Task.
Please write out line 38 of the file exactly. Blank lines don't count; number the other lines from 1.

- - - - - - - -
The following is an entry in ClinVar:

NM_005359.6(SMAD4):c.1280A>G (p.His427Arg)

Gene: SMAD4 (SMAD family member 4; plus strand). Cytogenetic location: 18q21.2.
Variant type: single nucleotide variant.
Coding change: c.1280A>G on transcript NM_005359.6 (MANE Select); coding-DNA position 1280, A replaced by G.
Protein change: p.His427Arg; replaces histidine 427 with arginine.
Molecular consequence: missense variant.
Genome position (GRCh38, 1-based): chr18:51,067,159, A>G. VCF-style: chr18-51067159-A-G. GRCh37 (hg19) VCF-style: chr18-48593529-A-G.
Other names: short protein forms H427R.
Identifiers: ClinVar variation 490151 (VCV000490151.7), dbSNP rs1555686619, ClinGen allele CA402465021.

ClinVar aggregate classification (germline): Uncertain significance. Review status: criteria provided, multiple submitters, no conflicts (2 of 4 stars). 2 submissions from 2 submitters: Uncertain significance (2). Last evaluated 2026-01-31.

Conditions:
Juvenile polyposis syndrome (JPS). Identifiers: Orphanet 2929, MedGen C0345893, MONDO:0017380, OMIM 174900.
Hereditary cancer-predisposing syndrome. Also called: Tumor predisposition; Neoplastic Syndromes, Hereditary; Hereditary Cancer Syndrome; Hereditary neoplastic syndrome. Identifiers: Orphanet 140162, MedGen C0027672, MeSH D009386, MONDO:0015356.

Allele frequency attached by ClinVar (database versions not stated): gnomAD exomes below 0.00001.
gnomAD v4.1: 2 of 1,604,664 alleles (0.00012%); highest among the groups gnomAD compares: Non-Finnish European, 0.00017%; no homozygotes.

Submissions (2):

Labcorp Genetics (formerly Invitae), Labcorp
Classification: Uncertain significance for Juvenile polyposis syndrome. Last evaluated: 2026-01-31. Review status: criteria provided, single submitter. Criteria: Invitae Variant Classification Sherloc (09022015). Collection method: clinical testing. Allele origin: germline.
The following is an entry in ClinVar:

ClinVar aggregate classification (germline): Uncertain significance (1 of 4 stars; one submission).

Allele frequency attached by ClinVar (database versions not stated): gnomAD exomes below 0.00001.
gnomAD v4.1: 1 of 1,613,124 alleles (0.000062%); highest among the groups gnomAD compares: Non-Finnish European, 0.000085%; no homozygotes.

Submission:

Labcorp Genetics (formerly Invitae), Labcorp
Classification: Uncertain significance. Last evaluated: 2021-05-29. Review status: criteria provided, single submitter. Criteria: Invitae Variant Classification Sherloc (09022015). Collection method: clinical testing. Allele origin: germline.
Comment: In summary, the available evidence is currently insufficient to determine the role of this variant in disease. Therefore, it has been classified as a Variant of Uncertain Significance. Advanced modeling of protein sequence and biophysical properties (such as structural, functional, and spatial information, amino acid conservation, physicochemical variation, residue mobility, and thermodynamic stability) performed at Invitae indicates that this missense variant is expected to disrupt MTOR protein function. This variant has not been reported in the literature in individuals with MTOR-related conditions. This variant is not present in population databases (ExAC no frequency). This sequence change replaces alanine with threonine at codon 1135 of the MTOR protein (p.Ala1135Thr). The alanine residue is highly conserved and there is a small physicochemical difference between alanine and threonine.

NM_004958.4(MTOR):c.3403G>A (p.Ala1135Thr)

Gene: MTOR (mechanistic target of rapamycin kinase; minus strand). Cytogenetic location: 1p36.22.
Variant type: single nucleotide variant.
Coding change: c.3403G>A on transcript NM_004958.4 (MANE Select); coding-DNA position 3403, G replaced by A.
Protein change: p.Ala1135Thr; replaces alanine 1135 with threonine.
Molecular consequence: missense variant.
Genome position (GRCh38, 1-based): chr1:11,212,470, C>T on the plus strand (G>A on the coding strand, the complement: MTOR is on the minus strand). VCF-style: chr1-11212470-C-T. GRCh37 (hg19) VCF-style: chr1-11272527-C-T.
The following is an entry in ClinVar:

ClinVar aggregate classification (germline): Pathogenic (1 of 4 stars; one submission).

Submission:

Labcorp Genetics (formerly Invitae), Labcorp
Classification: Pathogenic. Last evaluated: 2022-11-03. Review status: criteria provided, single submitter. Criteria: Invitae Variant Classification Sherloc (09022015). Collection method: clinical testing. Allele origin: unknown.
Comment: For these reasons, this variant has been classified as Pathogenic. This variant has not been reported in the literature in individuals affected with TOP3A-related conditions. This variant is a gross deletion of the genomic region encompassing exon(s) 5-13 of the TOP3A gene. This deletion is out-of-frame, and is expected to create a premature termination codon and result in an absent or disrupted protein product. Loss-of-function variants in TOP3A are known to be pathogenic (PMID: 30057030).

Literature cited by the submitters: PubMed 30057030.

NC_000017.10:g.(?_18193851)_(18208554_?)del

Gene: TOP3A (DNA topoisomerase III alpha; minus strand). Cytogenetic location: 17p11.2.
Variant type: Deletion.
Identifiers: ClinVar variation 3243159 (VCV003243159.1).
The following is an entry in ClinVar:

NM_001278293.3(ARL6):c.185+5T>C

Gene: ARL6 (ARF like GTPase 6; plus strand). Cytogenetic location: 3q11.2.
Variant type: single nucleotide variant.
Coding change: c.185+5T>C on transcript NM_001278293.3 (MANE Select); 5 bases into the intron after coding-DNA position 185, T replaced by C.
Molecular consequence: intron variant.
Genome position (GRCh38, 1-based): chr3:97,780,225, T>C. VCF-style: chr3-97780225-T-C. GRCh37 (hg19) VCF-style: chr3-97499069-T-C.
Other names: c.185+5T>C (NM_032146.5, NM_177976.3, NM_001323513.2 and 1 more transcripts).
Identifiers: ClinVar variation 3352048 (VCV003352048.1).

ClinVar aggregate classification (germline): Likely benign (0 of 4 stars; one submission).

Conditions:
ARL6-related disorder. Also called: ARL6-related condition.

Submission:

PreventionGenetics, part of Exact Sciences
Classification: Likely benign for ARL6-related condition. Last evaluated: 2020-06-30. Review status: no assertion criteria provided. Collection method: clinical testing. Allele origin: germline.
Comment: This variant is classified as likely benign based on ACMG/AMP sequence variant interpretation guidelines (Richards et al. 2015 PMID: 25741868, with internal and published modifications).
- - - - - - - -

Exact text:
Labcorp Genetics (formerly Invitae), Labcorp